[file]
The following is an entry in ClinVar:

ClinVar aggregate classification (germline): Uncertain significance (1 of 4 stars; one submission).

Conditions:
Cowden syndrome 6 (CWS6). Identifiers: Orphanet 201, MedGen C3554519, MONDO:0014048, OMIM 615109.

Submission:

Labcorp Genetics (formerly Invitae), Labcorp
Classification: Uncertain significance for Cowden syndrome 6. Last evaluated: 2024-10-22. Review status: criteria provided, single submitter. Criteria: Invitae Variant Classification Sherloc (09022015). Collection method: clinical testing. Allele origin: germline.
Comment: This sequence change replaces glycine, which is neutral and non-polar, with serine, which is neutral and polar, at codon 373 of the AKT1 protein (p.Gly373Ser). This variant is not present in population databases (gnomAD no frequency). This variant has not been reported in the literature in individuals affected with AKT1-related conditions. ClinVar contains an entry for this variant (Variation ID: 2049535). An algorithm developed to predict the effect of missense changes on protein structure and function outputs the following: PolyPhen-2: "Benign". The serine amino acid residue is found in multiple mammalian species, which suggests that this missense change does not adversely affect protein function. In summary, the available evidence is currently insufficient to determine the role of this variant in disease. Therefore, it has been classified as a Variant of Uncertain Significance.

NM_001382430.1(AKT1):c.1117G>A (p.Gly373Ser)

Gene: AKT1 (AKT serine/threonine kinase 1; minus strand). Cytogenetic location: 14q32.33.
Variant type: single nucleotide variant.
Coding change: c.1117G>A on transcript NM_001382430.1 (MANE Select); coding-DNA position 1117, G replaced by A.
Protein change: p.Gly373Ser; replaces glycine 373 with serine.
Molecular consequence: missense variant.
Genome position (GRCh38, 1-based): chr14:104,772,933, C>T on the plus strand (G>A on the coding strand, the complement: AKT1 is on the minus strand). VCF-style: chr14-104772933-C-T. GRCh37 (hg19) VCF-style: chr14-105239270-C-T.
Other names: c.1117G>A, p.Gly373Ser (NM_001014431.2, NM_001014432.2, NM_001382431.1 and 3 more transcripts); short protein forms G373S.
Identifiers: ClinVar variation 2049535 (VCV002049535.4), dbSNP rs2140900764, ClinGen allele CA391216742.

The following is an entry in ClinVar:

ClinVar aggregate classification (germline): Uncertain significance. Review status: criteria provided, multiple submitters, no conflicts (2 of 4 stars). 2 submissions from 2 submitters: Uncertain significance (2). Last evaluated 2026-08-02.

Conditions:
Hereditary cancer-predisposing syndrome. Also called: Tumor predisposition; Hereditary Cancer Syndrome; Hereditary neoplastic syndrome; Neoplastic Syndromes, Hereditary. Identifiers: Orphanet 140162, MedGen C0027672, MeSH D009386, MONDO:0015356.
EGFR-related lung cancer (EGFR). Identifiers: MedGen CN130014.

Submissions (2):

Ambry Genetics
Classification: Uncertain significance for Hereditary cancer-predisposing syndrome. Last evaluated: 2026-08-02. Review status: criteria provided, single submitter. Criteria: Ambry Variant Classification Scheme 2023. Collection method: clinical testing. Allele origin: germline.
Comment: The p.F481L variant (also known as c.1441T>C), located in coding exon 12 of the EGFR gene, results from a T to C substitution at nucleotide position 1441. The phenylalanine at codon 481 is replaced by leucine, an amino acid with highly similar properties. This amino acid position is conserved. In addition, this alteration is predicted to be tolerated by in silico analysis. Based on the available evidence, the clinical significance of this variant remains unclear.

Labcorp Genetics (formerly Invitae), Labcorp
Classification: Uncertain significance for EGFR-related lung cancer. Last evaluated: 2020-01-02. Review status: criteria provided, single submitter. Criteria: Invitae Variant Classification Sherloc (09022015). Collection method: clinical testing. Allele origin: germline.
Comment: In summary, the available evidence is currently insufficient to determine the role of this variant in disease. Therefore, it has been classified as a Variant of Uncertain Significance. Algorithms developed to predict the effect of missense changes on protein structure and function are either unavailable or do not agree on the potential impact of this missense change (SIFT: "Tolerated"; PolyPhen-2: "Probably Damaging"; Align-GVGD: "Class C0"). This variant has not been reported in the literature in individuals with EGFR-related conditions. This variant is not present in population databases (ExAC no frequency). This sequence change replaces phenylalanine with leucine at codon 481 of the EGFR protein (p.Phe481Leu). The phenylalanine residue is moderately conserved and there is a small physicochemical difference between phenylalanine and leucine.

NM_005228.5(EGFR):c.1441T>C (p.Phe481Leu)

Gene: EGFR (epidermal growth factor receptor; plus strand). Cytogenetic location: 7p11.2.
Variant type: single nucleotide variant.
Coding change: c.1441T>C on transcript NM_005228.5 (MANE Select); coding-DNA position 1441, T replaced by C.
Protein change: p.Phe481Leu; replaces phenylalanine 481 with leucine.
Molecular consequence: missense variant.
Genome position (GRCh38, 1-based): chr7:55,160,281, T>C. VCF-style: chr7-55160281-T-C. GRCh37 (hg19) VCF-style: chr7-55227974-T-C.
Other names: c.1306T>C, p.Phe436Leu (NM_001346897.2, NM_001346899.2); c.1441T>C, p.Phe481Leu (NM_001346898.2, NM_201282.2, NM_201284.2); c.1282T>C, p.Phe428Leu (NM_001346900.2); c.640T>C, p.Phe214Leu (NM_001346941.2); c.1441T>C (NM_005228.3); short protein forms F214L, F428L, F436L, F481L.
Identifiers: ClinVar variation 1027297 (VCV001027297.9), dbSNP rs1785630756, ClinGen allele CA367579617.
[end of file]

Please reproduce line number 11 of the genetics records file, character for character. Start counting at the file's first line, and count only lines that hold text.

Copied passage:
Variant type: single nucleotide variant.